The Best Go Content on the Internet


TensorFlow and Go

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This year I helped organize several online security challenges, one of which is Blacklight. Among the things I was asked to do, was creating a POC for a specific challenge, to prove that it’s possible to solve in a reasonable time. That challenge was one I face occasionally in my everyday life, not always with success: break a captcha. The task that requires breaking the captcha is disabling a security camera, to break into a room, without the security camera capturing your face.

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Using Go Templates

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Go templates are a powerful method to customize output however you want, whether you’re creating a web page, sending an e-mail, working with Buffalo, Go-Hugo, or just using some CLI such as kubectl. There’re two packages operating with templates — text/template and html/template. Both provide the same interface, however the html/template package is used to generate HTML output safe against code injection. In this article we’re going to take a quick look on how to use the package, as well as how to integrate them with your application.

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Method Closures: You Can't Do That In Go

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Neugram is a scripting language that sticks very close to Go. Go statements are Neugram statements, you can import Go packages, scripts can be compiled to Go programs, and types look just like the equivalent Go types at run time (which means packages built on reflection, like fmt, work as expected). These requirements put a lot of restrictions on the design of Neugram. This post is about one such restriction on methods that I did not discover until I tried to use it without thinking.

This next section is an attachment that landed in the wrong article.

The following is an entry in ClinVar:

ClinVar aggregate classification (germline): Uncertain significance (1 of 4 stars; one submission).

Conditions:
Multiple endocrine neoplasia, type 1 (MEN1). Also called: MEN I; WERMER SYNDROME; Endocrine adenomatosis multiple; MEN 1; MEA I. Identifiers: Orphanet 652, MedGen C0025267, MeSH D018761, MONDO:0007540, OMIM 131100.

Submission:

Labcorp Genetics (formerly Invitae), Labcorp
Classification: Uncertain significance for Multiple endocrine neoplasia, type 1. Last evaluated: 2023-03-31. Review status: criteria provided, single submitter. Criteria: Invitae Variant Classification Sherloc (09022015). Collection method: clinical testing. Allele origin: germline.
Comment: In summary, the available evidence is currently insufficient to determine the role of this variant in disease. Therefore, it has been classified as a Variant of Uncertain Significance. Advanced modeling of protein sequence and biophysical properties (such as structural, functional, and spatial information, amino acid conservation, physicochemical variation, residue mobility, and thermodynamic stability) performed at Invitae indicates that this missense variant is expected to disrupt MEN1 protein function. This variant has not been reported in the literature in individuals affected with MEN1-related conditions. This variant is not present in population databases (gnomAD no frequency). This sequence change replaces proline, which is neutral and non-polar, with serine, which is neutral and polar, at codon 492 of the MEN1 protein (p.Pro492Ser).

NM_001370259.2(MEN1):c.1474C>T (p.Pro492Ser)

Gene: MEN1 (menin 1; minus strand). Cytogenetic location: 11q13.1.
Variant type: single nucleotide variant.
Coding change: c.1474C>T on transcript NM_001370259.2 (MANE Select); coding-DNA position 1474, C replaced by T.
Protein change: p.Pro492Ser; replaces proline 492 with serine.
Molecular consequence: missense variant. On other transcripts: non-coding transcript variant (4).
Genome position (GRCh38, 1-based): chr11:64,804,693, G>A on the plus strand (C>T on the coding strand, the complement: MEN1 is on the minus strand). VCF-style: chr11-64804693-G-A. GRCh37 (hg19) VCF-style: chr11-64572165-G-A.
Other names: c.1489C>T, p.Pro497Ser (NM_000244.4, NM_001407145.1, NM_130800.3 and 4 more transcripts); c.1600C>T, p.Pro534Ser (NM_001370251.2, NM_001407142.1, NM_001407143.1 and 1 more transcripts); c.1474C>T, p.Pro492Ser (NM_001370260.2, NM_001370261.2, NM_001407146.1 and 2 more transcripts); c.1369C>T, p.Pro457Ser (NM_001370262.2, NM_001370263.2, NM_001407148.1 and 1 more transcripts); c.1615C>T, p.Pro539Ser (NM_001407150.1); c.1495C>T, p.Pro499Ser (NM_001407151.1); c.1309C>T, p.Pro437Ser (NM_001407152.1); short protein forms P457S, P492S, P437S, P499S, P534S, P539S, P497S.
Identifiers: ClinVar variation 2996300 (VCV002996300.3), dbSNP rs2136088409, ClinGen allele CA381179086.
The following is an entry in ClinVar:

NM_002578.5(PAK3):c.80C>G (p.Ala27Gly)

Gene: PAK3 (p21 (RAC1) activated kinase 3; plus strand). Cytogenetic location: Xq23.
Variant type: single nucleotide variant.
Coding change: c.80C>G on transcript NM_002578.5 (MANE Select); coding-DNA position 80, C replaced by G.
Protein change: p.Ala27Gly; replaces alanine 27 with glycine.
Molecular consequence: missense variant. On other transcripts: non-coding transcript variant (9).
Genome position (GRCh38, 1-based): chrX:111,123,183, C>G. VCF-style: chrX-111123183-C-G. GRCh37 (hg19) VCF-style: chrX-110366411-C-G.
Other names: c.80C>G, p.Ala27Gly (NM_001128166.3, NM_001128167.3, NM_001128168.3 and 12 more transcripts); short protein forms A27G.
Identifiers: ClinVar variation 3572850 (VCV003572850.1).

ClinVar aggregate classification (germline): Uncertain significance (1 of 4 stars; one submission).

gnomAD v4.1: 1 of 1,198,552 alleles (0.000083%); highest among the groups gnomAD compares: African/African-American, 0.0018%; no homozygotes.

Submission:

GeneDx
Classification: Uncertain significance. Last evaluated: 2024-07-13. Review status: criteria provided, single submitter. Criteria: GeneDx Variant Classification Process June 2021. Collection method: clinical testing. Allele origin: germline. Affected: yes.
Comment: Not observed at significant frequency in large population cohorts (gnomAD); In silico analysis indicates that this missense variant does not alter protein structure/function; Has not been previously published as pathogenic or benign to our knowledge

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Make Your Build Better With Mage

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Many Go projects can be built using only Go’s wonderful built-in tooling. However, for many projects, these commands may not sufficient. Maybe you want to use ldflags during the build to embed the commit hash in the binary. Maybe you want to embed some files into the binary. Maybe you want to generate some code. Maybe you want to run a half dozen different linters. That’s where a build tool comes into play.

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Managing goroutine lifecycles with run.Group

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I stumbled over this idiom for managing goroutine lifecycles when I was writing OK Log. Since then I’ve found uses for it in nearly every program I’ve written. I thought it’d be nice to share it. Motivation My programs tend to have the same structure: they’re built as a set of inter-dependent, concurrent components, each responsible for a distinct bit of behavior. All of these components tend to be modeled in the same way, more or less: whether implemented as structs with methods or free functions, they’re all things that are running: doing stuff, responding to events, changing state, talking to other things, and so on.